Why did the investigators decide to search Welsz’s house? My hunch is that Welsz offered to give up Simon if the Hungarian authorities would release him. I suspect that the investigators knew about Simon’s bank accounts as early as last November when Welsz and his girlfriend were arrested. And not just the bank accounts in Austria but possibly about the €250,000 under the name of Gabriel Derdák as well. The authorities may have postponed acting on this information so it would have the maximum electoral punch. At any event, four days after the police searched Tamás Welsz’s house, on March 10, Simon was taken into custody.
Once the authorities went public with the information about Simon’s wrongdoings, they dragged the story out for a month, thereby providing political fodder for the pro-government press. Day after day the public read about the sordid financial activities of this high-ranking MSZP official, activities (so the accusations went) that implicated the party as a whole. Four years ago similar stories helped propel Fidesz to its overwhelming victory. Why shouldn’t the strategy work again?
All seemed to be going according to plan, but then came yesterday’s shocking news. According to the Budapest police, Welsz was sitting in the back seat of a police car heading to the Budapest Central Investigative Prosecutor’s Office in Budapest when he suddenly became ill. He was to taken the nearest hospital, but the doctors couldn’t revive him. Welsz was 41 years old and looked like the picture of health. So far the police have not provided any official information about his death–I assume they are waiting for the results of the autopsy–and as a result all sorts of rumors are circulating.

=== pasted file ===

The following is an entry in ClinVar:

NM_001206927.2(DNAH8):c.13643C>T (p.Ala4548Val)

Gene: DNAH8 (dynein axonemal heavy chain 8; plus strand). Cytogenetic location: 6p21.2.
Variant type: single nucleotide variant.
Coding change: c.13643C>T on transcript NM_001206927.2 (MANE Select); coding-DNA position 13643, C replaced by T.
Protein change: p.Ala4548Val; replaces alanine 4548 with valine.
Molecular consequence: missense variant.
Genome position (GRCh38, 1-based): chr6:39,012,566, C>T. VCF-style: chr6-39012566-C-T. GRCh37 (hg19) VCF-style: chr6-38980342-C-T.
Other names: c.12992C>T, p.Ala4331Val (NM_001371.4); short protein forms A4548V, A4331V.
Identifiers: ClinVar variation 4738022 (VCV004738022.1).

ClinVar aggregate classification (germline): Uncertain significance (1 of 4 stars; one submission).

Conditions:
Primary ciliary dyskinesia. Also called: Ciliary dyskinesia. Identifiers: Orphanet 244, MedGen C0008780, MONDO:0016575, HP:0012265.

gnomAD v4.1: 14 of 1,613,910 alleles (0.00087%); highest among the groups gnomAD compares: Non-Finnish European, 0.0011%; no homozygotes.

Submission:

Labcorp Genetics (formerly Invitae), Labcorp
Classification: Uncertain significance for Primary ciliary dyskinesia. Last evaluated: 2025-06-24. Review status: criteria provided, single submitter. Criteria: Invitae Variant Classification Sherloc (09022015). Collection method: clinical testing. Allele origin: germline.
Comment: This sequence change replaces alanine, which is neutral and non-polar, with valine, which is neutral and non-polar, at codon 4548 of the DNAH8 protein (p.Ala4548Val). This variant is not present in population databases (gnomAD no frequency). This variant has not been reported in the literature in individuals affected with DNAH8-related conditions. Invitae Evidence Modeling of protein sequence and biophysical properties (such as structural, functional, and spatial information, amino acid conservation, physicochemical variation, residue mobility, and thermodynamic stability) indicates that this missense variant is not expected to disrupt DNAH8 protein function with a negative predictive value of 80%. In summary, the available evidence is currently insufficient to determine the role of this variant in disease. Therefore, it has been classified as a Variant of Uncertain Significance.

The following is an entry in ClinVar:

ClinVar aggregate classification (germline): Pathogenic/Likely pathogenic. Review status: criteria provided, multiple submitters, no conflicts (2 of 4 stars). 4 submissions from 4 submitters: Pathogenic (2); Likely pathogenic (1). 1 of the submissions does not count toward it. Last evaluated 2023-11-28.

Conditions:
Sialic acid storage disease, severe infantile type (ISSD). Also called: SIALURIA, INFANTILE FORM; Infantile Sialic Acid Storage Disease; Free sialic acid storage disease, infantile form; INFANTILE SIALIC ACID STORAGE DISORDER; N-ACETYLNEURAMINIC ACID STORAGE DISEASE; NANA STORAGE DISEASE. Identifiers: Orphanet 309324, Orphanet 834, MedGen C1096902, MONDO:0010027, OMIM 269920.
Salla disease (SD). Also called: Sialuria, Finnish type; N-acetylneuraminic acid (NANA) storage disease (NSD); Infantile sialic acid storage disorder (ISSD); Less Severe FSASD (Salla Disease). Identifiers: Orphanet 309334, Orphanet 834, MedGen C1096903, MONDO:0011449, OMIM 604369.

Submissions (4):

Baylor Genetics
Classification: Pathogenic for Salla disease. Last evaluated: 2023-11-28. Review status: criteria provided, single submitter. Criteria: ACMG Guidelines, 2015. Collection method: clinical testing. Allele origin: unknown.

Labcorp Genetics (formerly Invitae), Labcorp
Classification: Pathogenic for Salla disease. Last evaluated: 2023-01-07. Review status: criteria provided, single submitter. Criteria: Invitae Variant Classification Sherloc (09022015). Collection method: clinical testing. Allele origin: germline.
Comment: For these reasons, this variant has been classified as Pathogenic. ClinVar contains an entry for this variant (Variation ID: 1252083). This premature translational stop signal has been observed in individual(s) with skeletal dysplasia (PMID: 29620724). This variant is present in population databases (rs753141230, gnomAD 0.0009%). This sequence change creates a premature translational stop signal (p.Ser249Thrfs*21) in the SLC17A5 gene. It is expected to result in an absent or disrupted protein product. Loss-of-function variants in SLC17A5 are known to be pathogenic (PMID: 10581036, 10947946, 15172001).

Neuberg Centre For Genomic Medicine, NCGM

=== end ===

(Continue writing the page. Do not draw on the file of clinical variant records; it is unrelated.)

Leaked police information is contradictory. Some reporters claim that Welsz was already feeling ill before he traveled from his home in Érd to Budapest. Others say that he told the police he had taken poison and would die soon. (But then why didn’t the police immediately call an ambulance?) Some people talk about his excellent health and his upbeat mood; others report his anxiety. One report insists that he was hand-cuffed; others deny it. HVG told its readers that the people Welsz was fingering are not at all those everybody suspects, i.e., MSZP politicians. His revelations, they wrote, will surprise everybody. From this one would surmise that he had information on some Fidesz people. Whatever happened, Welsz is dead under very strange circumstances which means–as Veres pointed out yesterday on ATV–that anyone can use the blank passports to frame opposition politicians. Dead men don’t talk.
Many people think that Welsz may have been a Hungarian national security agent. József Gulyás, formerly an SZDSZ member of parliament and now a supporter of Együtt 2014, is demanding that the parliamentary committee on national security convene to question representatives from the Office of the Defense of the Constitution and other organizations dealing with national security.
This whole story is too bizarre for words. And extremely suspicious. But the more convoluted the story is and the longer it takes to decipher, the more it would seem to serve Fidesz’s political purposes. This will be a front-page story for quite a while, unless Fidesz has something else up its sleeve. They did promise three surprises: the Simon case was first, then came Zuschlag. Who will be the third?